Don’t get too comfortable with a paradigm. It’s guaranteed to change. For years it looked like Human Resources was an exception. As consulting firms were reorganizing to go to market by industry, their HR practitioners were pushing back hard, claiming that they were in an area where industry did not matter. From their perspective, shared services were shared services, centers of expertise were centers of expertise, HR business partners were HR business partners and HR technology was HR technology: one nice big, happy sandbox. And, their point was well taken when HR was transforming for pure efficiency, leaving the transformation of HR as a true strategic business partner for the future.
That day has now arrived. We’re focusing on talent, business value, employee engagement and productivity. Suddenly, industry matters a ton. Just the other day, I saw two somewhat contradictory blogs. One was espousing building talent capability from within http://www.inc.com/laura-zander/grow-talent-dont-buy-it.html. The other was advocating getting rid of people quickly whose skills did not match up to what the future requires and training was not readily available http://www.inc.com/jeff-hoffman/let-your-best-people-go.html. I found this amusing and entertaining, but also thought-provoking. Were the authors just looking for late summer filler, or did they each have a valid point? Although they didn’t call out industry as a factor, it is clear to me that industry is precisely the factor that should drive these positions, and others. Let’s look at a few examples.
In large accounting and consulting partnerships, the talent model is based on high planned turnover, consistent with the ability to promote only a small percentage of professional staff to the partner level. Alumni of these firms often move to client companies where they become great proponents for giving the firms future business. The model also makes room for fresh university graduates trained in the latest thinking and technology. In this environment, some employees are engaged by the opportunity to develop skills and competencies that, along with the recommendation and reputation of the firm, will lead to their next job. Others are engaged by the opportunity to make partner.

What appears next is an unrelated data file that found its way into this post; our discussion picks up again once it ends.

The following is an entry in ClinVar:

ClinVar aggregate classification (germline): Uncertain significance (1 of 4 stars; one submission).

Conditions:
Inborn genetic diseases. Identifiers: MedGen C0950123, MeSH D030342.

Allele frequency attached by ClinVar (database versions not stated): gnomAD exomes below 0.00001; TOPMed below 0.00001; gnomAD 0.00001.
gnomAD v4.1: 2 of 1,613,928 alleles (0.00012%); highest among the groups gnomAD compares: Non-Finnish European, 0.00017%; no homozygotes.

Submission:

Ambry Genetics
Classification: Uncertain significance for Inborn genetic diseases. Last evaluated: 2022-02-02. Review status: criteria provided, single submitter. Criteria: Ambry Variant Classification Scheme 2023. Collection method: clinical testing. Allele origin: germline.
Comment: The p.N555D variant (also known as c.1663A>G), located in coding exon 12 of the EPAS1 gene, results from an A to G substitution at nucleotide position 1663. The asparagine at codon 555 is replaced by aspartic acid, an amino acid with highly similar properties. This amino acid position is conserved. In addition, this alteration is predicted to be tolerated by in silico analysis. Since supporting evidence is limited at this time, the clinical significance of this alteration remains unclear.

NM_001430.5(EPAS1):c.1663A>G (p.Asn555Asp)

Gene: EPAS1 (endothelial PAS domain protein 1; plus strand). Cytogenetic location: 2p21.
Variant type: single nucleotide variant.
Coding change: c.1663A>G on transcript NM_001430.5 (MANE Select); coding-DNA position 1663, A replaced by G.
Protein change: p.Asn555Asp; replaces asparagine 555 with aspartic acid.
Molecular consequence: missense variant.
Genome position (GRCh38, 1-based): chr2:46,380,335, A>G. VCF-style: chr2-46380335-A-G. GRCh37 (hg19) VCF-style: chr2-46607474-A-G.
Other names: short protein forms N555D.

The same can be true where scientific research is involved, such as in a pharmaceutical company. The research team needs the right balance of experience and the latest science coming from academia. Fresh injection of talent that can’t be grown internally is essential. At the same time, existing researchers who have lost their scientific edge and were not made to be managers should probably be retired. The key is planning for this in a transparent and fair way. This will engage the workforce by combining exciting, often breakthrough work with the opportunity to plan for a secure retirement. Respect and empathy also go a long way in this environment.
Now let’s look at large technology companies. Some employees join these organizations for a few years of experience and then go on to other careers. For this group, engagement comes from exciting new work and available development opportunities, but only if they have a manager who understands how to engage them. Longer term employees need some job security along with opportunities for continuous learning. They also need leaders and managers who can properly engage them. This industry presents a difficult model. Each year, a significant portion of the workforce becomes “overpaid” as a result of tenure. As this happens, it becomes difficult to justify keeping these people if their skills weaken at all. When results suffer in a down cycle, it is this group that gets “rightsized.” Doing this is not necessarily bad business, but it is rarely handled well. How to improve on this will be addressed in a future blog. Suffice it for now to say that transparency plays a big role.
Let’s look at the healthcare industry, particularly hospitals, nursing homes and home healthcare. The industry is growing rapidly and there is a war for talent. Employees need flexible working arrangements, decent pay, job security and experienced leaders and managers. Dismissing employees who need to be upskilled is not the first choice, particularly where they have developed clinical skills, over time, which are not taught in the schools. Strong engagement here will require much better managers and structured development, not easy things to achieve in an environment where much of leadership and management were trained to be clinicians, not managers. This industry too deserves deeper attention in a future blog.
As I said at the start, industry matters. More to come on this critical point. …